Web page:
By Ken Johnson
Calaveras Enterprise

If you were not in Murphys at the Ironstone Amphiteathre on Saturday, you missed what has to be the rock and roll equivalent to a Bigfoot sighting.

The Boston and REO Speedwagon concert was unbelievably perfect. Having seen Boston in the '80s, I actually was eager to see REO as they, too, were a big part of my blaring-car-radio-fueled youth.

REO was loud and proud and if anyone didn't recognize at least a dozen Top 10 hits from the golden age of arena rock, they just weren't paying attention.

But then the lights came on and crews completely broke down the clean minimalistic stage setup for REO.

A new crew came in to setup Boston's stage rig. When the lights dimmed, the resulting stage looked like what you see when driving west on Highway 4 near the county line at night – dark expanse topped by a thousand shimmering lights.

Being a guitar geek, I love to see what guitars, amplifiers and other instruments bands actually use when playing live. I have no idea what Tom Scholz – the founder and genius behind Boston – had on that stage. It was as if I had entered a huge datacenter in Santa Clara looking at all the blinking lights on top of dozens of speaker cabinets. In the middle was this giant four-tier organ with exhaust pipes on its side.

The funny thing we all do when we go to concerts is mentally measure how live performances compare to the records or the radio. It's not that we only want carbon copies of records performed live, but it must be our own internal "Rain Man" that wants to hear famous songs performed accurately. Each and every Boston song was not only pitch and note perfect to the originals, but all freeform solos were true to the bands incredible sound.

Here's the thing you may not know about live playing. It is extremely difficult to play live and make it sound like the original studio recording. Boston's first mega album from 1976 was recorded by Scholz in a basement studio, and this first record was no ordinary studio recording. To take these Boston songs, akin to the most complex Pink Floyd or Beatles studio recordings and play them live accurately is mind boggling.

For us guitarists, hearing great players like Scholz and fellow band mate Gary Pihl play the complex harmonized guitar parts is a real trip. In the original recordings, Scholz played all the double and triple leads himself, so again, getting it to sound like the studio album live is immensely complex. They played wave after wave of double leads flawlessly, a jaw dropping feat, and made it look easy to boot.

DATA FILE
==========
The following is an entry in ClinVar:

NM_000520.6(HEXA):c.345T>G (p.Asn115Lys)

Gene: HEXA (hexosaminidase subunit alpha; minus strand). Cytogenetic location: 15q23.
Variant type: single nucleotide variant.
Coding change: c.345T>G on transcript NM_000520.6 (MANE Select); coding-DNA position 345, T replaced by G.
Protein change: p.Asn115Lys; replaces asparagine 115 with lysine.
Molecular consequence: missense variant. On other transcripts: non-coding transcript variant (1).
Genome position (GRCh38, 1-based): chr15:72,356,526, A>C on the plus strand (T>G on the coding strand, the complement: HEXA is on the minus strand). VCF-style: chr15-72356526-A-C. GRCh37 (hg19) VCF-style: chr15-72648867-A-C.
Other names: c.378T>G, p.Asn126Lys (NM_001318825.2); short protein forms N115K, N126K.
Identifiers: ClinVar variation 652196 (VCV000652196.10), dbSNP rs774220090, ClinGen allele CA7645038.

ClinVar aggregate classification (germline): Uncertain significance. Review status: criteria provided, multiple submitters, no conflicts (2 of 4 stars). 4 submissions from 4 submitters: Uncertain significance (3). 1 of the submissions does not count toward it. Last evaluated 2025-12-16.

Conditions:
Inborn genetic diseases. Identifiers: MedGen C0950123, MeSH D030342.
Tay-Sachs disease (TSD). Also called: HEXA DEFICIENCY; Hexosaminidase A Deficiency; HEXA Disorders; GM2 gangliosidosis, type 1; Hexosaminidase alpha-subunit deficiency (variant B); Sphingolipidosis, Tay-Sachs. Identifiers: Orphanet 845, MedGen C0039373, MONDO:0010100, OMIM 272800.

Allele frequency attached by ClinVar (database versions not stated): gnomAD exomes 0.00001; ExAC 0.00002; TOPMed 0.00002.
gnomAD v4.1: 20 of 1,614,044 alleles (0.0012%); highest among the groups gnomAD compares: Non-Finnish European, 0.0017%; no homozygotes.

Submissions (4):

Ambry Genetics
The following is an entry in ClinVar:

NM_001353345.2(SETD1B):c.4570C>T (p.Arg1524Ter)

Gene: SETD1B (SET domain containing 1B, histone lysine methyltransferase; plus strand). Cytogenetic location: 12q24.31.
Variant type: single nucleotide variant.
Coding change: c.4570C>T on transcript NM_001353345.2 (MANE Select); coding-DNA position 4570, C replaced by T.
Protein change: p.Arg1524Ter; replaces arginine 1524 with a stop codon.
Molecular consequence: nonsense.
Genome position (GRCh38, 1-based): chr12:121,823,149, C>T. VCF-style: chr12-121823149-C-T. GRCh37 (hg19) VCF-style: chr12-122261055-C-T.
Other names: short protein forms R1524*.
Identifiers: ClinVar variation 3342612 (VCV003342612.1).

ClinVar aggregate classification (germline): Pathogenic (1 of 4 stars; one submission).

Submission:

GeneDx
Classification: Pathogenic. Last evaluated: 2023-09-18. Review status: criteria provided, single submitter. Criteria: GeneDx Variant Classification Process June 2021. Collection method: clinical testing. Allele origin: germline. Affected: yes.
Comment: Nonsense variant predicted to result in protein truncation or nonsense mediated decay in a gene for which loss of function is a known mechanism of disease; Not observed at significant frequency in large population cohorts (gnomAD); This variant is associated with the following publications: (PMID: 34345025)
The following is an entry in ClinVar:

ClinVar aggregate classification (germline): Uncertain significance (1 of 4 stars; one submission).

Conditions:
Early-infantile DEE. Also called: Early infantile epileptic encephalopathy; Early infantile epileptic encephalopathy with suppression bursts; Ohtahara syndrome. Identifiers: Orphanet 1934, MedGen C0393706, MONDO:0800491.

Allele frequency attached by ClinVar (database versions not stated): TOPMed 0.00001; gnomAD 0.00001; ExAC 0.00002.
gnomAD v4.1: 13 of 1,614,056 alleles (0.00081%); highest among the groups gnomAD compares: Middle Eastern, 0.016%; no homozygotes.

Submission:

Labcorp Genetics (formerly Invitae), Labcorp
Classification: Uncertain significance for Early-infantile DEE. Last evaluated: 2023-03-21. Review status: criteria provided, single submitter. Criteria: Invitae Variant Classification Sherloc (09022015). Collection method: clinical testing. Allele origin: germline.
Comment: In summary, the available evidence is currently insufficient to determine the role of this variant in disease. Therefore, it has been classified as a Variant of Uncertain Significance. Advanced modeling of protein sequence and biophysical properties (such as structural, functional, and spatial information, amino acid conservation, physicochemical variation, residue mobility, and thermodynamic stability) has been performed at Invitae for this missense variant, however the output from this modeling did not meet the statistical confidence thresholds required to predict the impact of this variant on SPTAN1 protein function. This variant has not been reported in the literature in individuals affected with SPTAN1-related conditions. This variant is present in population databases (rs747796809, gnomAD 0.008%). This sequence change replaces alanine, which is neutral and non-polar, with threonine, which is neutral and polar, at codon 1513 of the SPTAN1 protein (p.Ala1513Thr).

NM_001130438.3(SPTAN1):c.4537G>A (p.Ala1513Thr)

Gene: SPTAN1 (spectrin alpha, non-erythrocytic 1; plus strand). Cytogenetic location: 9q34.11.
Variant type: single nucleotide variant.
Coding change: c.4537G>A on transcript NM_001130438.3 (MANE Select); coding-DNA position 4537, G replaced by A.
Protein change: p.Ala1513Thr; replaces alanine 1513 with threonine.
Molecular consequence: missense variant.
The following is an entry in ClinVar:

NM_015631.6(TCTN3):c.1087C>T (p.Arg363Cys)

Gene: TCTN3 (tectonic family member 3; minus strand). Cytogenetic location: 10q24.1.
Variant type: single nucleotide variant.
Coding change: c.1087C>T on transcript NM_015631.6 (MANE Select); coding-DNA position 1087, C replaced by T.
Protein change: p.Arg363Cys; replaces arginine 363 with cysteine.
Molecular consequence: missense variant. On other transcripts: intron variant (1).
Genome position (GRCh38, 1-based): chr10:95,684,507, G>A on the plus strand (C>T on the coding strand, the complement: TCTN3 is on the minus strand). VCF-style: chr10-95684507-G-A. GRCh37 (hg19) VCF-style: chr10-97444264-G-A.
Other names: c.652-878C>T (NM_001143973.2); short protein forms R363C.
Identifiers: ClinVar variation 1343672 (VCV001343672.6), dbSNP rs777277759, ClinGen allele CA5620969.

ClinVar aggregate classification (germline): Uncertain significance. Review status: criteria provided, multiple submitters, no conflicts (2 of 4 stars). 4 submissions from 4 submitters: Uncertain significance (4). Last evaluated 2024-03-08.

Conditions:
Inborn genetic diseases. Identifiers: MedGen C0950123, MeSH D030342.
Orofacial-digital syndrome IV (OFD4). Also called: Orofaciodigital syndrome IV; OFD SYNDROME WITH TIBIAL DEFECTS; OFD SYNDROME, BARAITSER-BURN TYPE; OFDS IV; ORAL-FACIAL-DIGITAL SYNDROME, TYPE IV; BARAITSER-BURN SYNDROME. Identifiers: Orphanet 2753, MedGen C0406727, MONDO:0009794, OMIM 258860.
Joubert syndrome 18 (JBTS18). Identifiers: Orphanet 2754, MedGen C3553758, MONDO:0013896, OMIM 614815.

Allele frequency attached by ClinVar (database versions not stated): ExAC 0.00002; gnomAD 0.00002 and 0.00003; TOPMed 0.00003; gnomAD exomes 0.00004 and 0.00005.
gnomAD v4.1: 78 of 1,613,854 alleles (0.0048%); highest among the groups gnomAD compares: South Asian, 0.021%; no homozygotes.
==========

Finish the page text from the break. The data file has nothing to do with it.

The current lead singer of Boston is an example of real life imitating art. If you ever saw the 2001 film "Rock Star" with Mark Wahlberg, in which a tribute band singer ascends to the real life job with his favorite band, that same scenario happened for Boston. The original lead singer Brad Delp, died in 2007.

Meet Tommy DeCarlo, who was a fellow working at Home Depot in North Carolina and was a school choir singer with a similar vocal range Delp. He was convinced by friends to learn to sing Boston songs and submitted a MySpace video in 2007 to be a tribute band singer covering Boston songs. Tom Scholz's wife Kim somehow heard his tribute versions after Delp's death and invited DeCarlo to try out for the band. A few months later he was singing in front of thousands at the B of A Pavilion in Boston. He is an incredibly talented singer and nails the Boston sound perfectly.

Then there is Tom Scholz. He was an on-and-off classical pianist who went to MIT to study electrical engineering. He heard the Kinks' "All Day and all of the Night" and caught the rock guitar bug to get that raw rock guitar tone that would be the core of the Boston sound. He went to work at Polaroid as a design engineer and worked off hours building a recording studio in his apartment basement. When he submitted songs to try to get signed, only Epic records would agree to let him record it in his amateur basement studio. That's what we all heard in 1976 on that platinum debut album and again so perfectly performed Saturday at Ironstone.

What a concert. My wife and I have gone to probably 200 concerts in our days, and this was one that stood out as one of the best. Thanks to Ironstone for stepping up to bring in this mega band to our little corner of the world.